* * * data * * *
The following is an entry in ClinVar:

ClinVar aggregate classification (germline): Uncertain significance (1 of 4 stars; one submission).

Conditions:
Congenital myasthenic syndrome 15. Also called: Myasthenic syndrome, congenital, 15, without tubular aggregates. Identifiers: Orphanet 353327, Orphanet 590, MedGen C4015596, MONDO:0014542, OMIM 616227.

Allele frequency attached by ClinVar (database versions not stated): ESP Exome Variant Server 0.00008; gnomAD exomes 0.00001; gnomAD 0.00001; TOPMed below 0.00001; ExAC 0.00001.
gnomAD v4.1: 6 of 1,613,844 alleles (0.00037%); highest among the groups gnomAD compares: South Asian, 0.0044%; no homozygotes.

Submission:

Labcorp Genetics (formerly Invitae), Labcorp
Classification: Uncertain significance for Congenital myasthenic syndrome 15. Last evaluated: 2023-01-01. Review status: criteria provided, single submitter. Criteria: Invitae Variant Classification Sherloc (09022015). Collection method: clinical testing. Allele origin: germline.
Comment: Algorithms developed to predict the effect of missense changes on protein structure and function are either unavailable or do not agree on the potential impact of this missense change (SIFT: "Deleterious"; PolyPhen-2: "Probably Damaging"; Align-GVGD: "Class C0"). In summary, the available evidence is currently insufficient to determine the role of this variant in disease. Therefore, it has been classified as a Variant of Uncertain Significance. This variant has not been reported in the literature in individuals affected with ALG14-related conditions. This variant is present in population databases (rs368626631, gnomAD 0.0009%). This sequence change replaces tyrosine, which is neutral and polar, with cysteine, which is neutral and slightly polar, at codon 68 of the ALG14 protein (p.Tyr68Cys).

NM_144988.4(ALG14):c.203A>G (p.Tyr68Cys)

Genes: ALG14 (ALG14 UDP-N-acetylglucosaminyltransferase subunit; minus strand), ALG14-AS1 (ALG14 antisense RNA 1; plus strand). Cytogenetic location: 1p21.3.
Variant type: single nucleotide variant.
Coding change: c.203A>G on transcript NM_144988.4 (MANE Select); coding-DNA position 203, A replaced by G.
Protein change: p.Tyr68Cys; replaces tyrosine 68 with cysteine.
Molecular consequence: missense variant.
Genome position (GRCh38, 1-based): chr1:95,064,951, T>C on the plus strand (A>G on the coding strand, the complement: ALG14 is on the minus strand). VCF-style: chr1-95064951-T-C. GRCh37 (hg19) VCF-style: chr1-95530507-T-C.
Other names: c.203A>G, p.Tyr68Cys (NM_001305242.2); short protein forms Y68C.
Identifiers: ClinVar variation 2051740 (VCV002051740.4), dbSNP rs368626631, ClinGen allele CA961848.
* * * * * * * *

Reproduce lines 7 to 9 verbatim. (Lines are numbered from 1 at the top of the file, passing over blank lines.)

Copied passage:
Submission:

Labcorp Genetics (formerly Invitae), Labcorp
Classification: Uncertain significance for Congenital myasthenic syndrome 15. Last evaluated: 2023-01-01. Review status: criteria provided, single submitter. Criteria: Invitae Variant Classification Sherloc (09022015). Collection method: clinical testing. Allele origin: germline.